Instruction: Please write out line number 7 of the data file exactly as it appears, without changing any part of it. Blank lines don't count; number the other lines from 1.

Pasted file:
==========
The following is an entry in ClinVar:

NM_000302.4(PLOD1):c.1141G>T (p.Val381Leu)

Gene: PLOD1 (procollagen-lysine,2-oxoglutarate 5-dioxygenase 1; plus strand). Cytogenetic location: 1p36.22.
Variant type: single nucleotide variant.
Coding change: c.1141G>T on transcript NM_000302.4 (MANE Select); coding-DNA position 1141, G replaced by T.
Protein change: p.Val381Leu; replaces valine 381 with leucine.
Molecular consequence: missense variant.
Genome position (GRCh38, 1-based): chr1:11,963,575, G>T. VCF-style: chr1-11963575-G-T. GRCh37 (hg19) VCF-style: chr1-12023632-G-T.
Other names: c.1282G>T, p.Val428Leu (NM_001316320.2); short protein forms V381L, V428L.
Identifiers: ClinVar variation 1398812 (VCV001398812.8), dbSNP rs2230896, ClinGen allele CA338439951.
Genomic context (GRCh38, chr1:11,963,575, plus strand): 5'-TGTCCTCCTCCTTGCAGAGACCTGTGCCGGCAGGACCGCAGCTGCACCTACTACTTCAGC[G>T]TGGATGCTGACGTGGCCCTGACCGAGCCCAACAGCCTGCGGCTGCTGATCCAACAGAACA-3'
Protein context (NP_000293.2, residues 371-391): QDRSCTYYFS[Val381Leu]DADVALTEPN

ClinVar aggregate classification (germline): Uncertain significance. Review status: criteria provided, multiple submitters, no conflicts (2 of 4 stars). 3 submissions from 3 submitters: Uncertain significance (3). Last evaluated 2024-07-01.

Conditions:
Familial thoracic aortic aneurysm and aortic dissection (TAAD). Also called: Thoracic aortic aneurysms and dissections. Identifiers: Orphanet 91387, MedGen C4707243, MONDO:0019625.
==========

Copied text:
Molecular consequence: missense variant.